Controversial Welfare Law Takes Effect in New Jersey

THIS week New Jersey became the first state to freeze income benefits for women who have additional children while on welfare.

Implementation of the controversial cap, part of a broad welfare-reform package that yesterday became state law, will be closely monitored by other states considering similar proposals.

Critics of the benefits freeze include church groups, poverty activists, and children's advocates, who say the cap is illegal. "It's penalizing children for being born into welfare," says Rebecca Adams, a spokeswoman for the Association for the Children of New Jersey. She says the extra $64 a month that would be denied recipients for each additional child is not enough to pay for a month's worth of diapers. "What's going to happen is that all of the children in the family are going to get squeezed even m ore" to stretch existing benefits to cover everyone, she says.

Wayne Bryant, the black state legislator who sponsored the package, says the cap, which would take effect after a 10-month grace period and would not cut Medicaid and day-care benefits for additional children, is not meant to be punitive. He says the measure is aimed at encouraging more responsible behavior and at breaking the welfare-dependency cycle. The measure is on solid legal ground, he says. Welfare meant to be temporary

"Welfare is not a constitutional right; it's a privilege," insists Luis Pastoriza, a legislative aide to Representative Bryant. Mr. Pastoriza says welfare was always intended as temporary aid. The new law, he says, should encourage greater self-sufficiency. He notes that most welfare families in New Jersey have two children or less. Only about 8 percent of those on welfare are likely to be affected by the law, he says.

Edward Martone, executive director of the American Civil Liberties Union of New Jersey, says his office expects to receive many calls from welfare recipients when the cap takes effect. The ACLU, he says, may decide to represent a caller and challenge the law on constitutional grounds. Choosing the size of one's family is protected by the first-amendment right to freedom of association, he says.

Yet some provisions of the welfare package are welcomed even by sharp critics of the benefit cap. One such measure allows mothers who take jobs to earn up to 50 percent of their grant amounts without losing benefits. Another allows recipients to marry without losing benefits - if the husband is not the natural father and if the total family income is not more than 150 percent above poverty level. "We're moving to the realization that two-parent families need help also," Ms. Adams says. New law encourages work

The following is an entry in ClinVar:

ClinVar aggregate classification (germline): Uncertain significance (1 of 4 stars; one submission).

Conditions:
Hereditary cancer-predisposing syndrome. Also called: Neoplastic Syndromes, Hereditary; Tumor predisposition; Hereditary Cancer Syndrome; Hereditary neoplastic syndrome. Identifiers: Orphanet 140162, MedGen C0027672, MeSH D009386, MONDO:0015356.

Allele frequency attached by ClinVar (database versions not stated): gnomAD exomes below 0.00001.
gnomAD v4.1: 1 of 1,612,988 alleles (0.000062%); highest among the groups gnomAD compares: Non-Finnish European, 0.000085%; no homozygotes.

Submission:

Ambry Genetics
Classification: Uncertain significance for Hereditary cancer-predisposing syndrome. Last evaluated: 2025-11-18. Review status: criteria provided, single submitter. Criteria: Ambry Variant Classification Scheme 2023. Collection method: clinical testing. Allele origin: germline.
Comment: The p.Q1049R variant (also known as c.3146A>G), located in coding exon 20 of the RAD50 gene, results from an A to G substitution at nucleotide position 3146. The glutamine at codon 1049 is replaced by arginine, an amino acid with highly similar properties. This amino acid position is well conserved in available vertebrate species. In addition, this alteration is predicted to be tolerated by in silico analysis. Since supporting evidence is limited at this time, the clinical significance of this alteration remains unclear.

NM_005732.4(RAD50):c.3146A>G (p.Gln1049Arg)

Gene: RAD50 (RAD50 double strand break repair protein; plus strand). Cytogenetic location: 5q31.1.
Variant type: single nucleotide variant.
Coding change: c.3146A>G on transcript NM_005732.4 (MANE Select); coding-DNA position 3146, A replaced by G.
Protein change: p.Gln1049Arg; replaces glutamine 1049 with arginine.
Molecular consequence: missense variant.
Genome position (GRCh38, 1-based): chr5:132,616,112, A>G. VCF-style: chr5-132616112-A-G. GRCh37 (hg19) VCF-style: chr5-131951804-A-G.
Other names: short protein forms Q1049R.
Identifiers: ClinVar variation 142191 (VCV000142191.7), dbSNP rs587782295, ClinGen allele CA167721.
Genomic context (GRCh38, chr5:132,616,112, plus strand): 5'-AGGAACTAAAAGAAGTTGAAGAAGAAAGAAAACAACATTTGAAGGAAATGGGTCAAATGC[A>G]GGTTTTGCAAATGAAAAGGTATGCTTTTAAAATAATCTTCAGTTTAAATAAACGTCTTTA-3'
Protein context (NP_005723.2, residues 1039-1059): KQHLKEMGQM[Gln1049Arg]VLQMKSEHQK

Like most other states trying to reform their welfare rules, New Jersey wants to encourage welfare recipients to work or enroll in school or job-training programs. Benefits would be reduced for those able but unwilling to make that effort. Research to date shows an encouraging track record for many state efforts to put more welfare recipients to work. Yet efforts to change the behavior of those getting public aid - by discouraging additional pregnancies, for instance - have scored few successes.

New Jersey intends to make a strong effort, including use of an 800 number, to publicize the new provision. However, Republican lawmakers who, early this year, gained control of the legislature from the Democrats who passed the original legislation cut $7.5 million from the originally proposed $10 million starting budget.

Bryant is sponsoring a new bill to restore the lost funds. However, the ACLU's Edward Martone notes that only three of New Jersey's 21 counties have job-training centers and that funds now have been cut even from those. He says the state's new welfare reforms "punish people for not taking advantage of a job-training program which isn't funded and isn't offered."

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